Comforters are a great way to provide your everyday sleep with the luxurious feel of a hotel room. Plus, they are a great way to make a small bed look like something out of a royal palace. This type of thick bedding will instantly change your bed’s silhouette by hiding the thin sheets underneath.
Nevertheless, a good comforter is likely to cost several times as much as your usual sheets. They are also rather bulky and not as easy to hide away when they are not in use. Because of this, most people don’t have as many comforters as they have bedsheet sets. A comforter then falls into the category of “studied purchases”: take your time to choose the ideal one, and make sure you never feel the lack of an extra set.
But how many types of comforters are out there then? And which one is the perfect one for you? Read below to find out.
In This Article
How Many Types of Comforters Are Out There?
Comforters are a type of thick, cushioned bedding. Because of this, the easiest way to classify them is according to their shell and the filling. Out there, you are bound to find many different combinations of shell and filling materials – and if you are lucky, you may even find it in the same color as your wall art.
Types of Comforter Shells
In reality, a comforter’s shell is really there to hold all the filling together – after all, the comforter’s warmth rating will be provided by the filling. That being said, the type of shell you choose will determine your comforter’s texture and breathability (or waterproof rating). It will also add up to the total weight of the comforter, and this may be a good or a bad thing.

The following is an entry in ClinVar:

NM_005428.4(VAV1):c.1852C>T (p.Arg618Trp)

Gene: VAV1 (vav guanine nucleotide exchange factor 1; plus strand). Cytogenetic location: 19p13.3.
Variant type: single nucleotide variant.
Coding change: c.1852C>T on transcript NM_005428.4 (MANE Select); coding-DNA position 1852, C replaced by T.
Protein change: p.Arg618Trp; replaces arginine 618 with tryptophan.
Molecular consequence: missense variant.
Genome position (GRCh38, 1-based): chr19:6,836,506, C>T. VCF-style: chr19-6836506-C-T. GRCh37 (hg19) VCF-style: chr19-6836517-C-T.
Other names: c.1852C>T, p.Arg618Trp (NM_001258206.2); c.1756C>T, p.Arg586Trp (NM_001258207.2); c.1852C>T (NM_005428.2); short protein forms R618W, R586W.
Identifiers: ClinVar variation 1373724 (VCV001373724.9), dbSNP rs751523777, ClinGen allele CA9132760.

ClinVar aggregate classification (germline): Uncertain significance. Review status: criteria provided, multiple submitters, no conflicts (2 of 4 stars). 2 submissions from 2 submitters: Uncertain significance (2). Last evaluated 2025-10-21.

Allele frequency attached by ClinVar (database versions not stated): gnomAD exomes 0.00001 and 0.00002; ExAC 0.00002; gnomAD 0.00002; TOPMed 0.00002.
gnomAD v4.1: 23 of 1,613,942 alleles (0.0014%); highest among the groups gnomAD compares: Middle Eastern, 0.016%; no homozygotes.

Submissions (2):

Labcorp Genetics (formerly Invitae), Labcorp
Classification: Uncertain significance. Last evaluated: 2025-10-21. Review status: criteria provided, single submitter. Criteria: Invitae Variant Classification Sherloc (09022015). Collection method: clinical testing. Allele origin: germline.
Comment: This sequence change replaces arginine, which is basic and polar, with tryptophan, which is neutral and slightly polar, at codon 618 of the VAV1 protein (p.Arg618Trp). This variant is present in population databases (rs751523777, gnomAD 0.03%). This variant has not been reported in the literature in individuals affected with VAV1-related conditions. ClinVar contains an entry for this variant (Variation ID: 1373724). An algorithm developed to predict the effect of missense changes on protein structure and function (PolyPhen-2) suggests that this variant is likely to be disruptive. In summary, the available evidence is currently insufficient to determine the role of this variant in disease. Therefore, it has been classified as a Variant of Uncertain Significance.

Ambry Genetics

Usually, comforters are placed on top of your sheets and even a blanket. That means that they won’t enter in direct contact with your skin, so it’s not essential for them to feel soft and smooth. Of course, if you are fond of reading or studying on top of your bed, then you shouldn’t discount the texture when choosing the purchase. Conversely, if you can’t resist bringing your tea tray to the bed, then you want to invest in a waterproof shell: washing a comforter can be a messy ordeal, and some types of fillings tend to trap smells.
You are most likely to find comforters in the following shell materials:
Most often than not, natural vegetable fibers are immediately associated with summery clothes and fresh fabrics. With the right treatment, however, these fibers can be used to make very long-lasting comforters.
There is an honesty to cotton cloths that have turned them into one of the most widely used fabrics around the world. When it comes to comforters, cotton shells are the go-to fabric for anyone who wants a textured or quilted feel. Plus, cotton tends to be hypoallergenic and easy to wash: once your washing machine is large enough, you’ll just need to tumble it on the most aggressive cycle.
Cotton fabrics can vary tremendously in quality and price, but you will get the softness that you are paying for. Cheaper percale cotton, made with a thread count of around 200, is bound to feel a bit rough around the edges and may wrinkle easily. On the other end of the spectrum, a shell with a thread count above 600 may give silk a run for its money.
Bamboo fibers tend to be a bit more delicate than cotton fibers, but they also offer more softness for less money. As a general rule, bamboo is as soft as pricy cotton, but it only costs as much as mid-range equivalent. Nowadays, most bamboo fibers are made from recycled bamboo and are therefore considered a sustainable alternative.
If you are fond of lying on top of your comforter (either to watch TV or bond with your living companions), bamboo also has the advantage of being a very breathable fabric.
Silk is usually the top choice for summer comforters. This superbly soft fabric has cooling properties and blends well with lighter fillings. Silk also offers a shimmery quality that works well with a variety of colors and patterns, plus it immediately brings about a luxurious look to any room.